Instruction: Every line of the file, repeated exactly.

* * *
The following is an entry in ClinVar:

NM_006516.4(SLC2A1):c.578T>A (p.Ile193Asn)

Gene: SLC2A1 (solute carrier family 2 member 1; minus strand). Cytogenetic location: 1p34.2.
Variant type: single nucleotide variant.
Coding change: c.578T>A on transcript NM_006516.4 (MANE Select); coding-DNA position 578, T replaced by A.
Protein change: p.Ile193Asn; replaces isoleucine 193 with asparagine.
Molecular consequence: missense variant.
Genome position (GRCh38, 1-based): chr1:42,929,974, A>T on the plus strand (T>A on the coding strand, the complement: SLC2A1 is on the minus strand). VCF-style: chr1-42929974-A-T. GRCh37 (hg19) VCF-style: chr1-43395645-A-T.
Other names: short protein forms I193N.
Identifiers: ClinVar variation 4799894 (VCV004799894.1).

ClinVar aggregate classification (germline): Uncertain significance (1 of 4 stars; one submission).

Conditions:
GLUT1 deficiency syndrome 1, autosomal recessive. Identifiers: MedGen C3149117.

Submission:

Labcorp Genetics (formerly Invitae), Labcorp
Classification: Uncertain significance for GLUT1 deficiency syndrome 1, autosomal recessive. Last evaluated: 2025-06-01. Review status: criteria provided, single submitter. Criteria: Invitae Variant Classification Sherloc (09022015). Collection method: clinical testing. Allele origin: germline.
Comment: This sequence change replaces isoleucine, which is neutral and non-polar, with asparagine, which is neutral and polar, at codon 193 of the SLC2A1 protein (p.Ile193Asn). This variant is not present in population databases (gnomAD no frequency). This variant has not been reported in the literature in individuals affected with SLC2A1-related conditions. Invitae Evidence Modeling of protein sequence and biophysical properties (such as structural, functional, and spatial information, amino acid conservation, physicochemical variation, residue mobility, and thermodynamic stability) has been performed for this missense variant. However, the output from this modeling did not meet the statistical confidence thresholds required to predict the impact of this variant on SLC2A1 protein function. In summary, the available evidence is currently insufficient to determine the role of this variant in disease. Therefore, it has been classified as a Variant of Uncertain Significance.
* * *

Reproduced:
The following is an entry in ClinVar:

NM_006516.4(SLC2A1):c.578T>A (p.Ile193Asn)

Gene: SLC2A1 (solute carrier family 2 member 1; minus strand). Cytogenetic location: 1p34.2.
Variant type: single nucleotide variant.
Coding change: c.578T>A on transcript NM_006516.4 (MANE Select); coding-DNA position 578, T replaced by A.
Protein change: p.Ile193Asn; replaces isoleucine 193 with asparagine.
Molecular consequence: missense variant.
Genome position (GRCh38, 1-based): chr1:42,929,974, A>T on the plus strand (T>A on the coding strand, the complement: SLC2A1 is on the minus strand). VCF-style: chr1-42929974-A-T. GRCh37 (hg19) VCF-style: chr1-43395645-A-T.
Other names: short protein forms I193N.
Identifiers: ClinVar variation 4799894 (VCV004799894.1).

ClinVar aggregate classification (germline): Uncertain significance (1 of 4 stars; one submission).

Conditions:
GLUT1 deficiency syndrome 1, autosomal recessive. Identifiers: MedGen C3149117.

Submission:

Labcorp Genetics (formerly Invitae), Labcorp
Classification: Uncertain significance for GLUT1 deficiency syndrome 1, autosomal recessive. Last evaluated: 2025-06-01. Review status: criteria provided, single submitter. Criteria: Invitae Variant Classification Sherloc (09022015). Collection method: clinical testing. Allele origin: germline.
Comment: This sequence change replaces isoleucine, which is neutral and non-polar, with asparagine, which is neutral and polar, at codon 193 of the SLC2A1 protein (p.Ile193Asn). This variant is not present in population databases (gnomAD no frequency). This variant has not been reported in the literature in individuals affected with SLC2A1-related conditions. Invitae Evidence Modeling of protein sequence and biophysical properties (such as structural, functional, and spatial information, amino acid conservation, physicochemical variation, residue mobility, and thermodynamic stability) has been performed for this missense variant. However, the output from this modeling did not meet the statistical confidence thresholds required to predict the impact of this variant on SLC2A1 protein function. In summary, the available evidence is currently insufficient to determine the role of this variant in disease. Therefore, it has been classified as a Variant of Uncertain Significance.